How To Be A Christian Without Being A Total $@#& About It.

Let’s be honest: Christianity in America has an image crisis, and justifiably so. Somehow the most beautiful story ever told got diluted into a hybrid of culture and religion that people are finding less than appealing.

Not for lack of a good narrative– even some of my atheist friends have privately conceded that as far as narratives go, we’ve got the better story. Instead, people are rejecting Christianity not simply or entirely because they don’t believe it, but because too many of us are just plain ole $@%#’s about it. Meanwhile, we have people like Matt Walsh arguing that Jesus didn’t care about being nice, and that neither should we.

What a shame. Evangelical Christianity is in a tailspin and it’s not a problem with the message, but the messengers. The last thing we want to do is encourage people to be more of a you-know-what about being a Christian.

I can only imagine that if God’s justice is exceedingly fine (which I believe it is), we’re going to have some answering to do for the people who walk away– not because they’re rejecting Jesus– but because they’re (understandably) rejecting us.

If we’re going to take this reformation seriously and actually help reform Christianity here in America, we’re going to need to have an uncomfortable conversation:

Fellow American Christians, let’s be honest with ourselves. We’re going have to start learning how to be Christians without being total #@$%’s about it.

I know for some of us that goes against our nature and what other Christian voices are telling us. Yet, I think if we’ll embrace the uncomfortableness of change and start living our Christianity in a new way, we might actually see people say: “I want in with whatever that is”.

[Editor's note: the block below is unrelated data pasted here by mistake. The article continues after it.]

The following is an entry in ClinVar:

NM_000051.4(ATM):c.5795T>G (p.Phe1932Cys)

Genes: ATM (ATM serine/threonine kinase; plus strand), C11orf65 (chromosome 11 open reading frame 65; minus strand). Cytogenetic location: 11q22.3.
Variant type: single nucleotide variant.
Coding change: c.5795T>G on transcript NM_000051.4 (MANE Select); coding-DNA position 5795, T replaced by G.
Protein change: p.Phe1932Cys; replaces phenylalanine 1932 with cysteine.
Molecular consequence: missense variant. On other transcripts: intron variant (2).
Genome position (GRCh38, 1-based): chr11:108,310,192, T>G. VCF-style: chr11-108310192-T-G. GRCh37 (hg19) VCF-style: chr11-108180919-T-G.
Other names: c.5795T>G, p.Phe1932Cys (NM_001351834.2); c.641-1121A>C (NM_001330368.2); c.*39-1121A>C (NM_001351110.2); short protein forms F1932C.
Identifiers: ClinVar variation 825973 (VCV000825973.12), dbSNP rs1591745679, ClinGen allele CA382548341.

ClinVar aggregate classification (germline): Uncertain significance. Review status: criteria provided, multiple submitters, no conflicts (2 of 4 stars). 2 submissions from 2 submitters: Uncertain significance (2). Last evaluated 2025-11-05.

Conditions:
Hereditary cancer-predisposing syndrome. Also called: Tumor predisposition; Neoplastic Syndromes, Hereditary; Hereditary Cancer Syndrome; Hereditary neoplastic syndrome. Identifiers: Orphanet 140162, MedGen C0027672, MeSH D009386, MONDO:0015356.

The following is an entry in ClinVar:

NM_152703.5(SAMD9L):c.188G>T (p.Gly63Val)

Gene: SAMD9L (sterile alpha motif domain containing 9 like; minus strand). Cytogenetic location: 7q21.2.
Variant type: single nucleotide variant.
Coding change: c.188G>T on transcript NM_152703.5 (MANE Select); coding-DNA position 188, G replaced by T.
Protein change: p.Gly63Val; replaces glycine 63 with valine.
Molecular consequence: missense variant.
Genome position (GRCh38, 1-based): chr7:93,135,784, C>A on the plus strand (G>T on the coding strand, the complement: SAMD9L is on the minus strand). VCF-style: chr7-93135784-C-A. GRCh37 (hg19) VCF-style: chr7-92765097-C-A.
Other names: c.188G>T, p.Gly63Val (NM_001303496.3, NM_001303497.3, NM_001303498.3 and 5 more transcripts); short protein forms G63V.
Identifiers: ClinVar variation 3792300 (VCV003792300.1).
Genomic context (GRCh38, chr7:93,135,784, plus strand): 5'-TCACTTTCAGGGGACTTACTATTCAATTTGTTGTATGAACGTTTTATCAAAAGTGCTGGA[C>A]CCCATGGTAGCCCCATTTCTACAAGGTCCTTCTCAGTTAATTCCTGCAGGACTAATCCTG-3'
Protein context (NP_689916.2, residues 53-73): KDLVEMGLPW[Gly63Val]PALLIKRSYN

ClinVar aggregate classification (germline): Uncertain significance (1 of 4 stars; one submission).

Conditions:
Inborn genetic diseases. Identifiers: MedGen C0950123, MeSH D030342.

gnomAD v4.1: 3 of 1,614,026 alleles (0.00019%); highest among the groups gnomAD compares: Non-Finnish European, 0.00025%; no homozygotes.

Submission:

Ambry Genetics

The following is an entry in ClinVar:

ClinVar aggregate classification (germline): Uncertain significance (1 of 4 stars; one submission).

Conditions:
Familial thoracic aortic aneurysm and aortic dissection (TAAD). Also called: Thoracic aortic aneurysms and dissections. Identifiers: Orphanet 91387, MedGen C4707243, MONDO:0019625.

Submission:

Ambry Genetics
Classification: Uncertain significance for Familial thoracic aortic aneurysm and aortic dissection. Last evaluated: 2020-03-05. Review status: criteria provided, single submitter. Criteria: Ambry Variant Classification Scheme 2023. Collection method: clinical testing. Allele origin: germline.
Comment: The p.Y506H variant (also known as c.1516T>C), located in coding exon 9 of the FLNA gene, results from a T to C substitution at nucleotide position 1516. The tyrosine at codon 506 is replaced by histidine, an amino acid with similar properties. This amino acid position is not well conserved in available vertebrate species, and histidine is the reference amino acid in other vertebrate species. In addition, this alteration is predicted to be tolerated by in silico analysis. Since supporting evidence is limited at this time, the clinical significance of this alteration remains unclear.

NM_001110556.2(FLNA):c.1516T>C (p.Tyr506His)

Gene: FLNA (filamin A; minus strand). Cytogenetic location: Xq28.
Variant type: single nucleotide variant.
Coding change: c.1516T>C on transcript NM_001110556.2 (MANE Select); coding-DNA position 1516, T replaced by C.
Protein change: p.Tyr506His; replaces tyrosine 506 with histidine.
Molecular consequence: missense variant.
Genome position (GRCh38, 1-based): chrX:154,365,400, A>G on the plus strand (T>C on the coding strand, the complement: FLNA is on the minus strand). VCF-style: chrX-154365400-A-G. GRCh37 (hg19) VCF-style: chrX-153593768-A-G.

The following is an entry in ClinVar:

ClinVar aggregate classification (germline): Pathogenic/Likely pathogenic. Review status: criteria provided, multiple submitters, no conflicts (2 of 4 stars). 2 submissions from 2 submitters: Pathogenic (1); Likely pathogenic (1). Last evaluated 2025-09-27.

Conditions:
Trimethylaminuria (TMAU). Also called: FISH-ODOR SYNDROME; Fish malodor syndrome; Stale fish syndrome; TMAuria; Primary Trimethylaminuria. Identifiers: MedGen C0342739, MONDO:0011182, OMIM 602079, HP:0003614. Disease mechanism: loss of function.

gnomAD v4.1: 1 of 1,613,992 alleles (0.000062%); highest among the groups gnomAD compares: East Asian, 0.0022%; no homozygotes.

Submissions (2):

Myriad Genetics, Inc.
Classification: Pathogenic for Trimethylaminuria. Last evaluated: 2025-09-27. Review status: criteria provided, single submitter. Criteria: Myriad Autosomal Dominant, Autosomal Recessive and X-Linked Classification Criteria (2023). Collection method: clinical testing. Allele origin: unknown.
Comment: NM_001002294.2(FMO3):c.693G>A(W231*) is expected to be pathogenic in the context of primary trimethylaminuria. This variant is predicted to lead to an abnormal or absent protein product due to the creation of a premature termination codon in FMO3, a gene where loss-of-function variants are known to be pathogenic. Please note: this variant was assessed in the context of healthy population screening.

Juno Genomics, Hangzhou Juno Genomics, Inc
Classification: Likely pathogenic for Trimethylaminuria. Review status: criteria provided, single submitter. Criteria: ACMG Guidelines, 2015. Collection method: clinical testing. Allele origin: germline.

You know, what the plan originally was when Jesus kicked this whole thing off.

So how can we be Christian without being total #@$%’s about it? In my opinion, here’s a head start:

1. Maybe we should reconsider the confrontational bumper stickers on our cars.

Sure, we’ve got free speech and the right to plaster our car with in-your-face, confrontational bumper stickers, but even scripture itself says just because we can do something doesn’t mean we should do something. They’re not making the Gospel “attractive”, they’re not winning anyone over, and 9 times out of 10, they’re cheesy too.

2. Let’s try holding beliefs with confidence, but also with humility.

Everyone who holds an opinion thinks they’re right– that’s kinda how opinions work. People aren’t turned off that we believe in certain propositions to be true, they’re turned off because we’re arrogant about it. Yes, let us hold our beliefs with confidence but also with a humility that says “but I could be wrong”.

3. Learn to disagree with dignity.

People of Christianland: we’ve got to learn to disagree better (myself included). You’re not always right. I’m not always right. They’re not always right. However, we can discuss our differences without going off the deep end. Try this: the next time you’re tempted to fire back with “you’re wrong” try responding with “that’s an interesting perspective. Can you help me understand how you arrived at that belief?” Trying to understand someone who disagrees with you shows that you’re willing to disagree without being a $@#& about it.

 4. Stop saying “farewell” to Christians we disagree with.

If you’re not familiar with this reference, it was coined by John Piper who famously tweeted “Farewell Rob Bell” as a way of publicly declaring Rob to be outside of orthodoxy. While most of us don’t like Piper, we’ve been all too happy to pick up this trendy habit of publicly saying “farewell” to one another. I think it’s just time to admit when we say “farewell” to someone, we’re usually being a $@&% about it. When we give into this temptation, we’re declaring ourselves to be the gatekeepers– the ones who say who is in and who is out. I say, we just stop.

5. Let’s not withhold money from poor kids because the person giving it to them might potentially be gay.


Three words: World Vision nonsense.

 

6. Maybe we should try to love people into the kingdom, instead of trying to bully them into it.

Let me be clear: experiencing overwhelming love from a Christian is a far greater motivator to explore this Jesus stuff than is being on the wrong end of an argument. I’m guessing we could count the number of Jesus followers on one hand who ended up believing because someone shamed them, bullied them, or intellectually arm wrestled them into God’s kingdom. Try love; I promise it works better.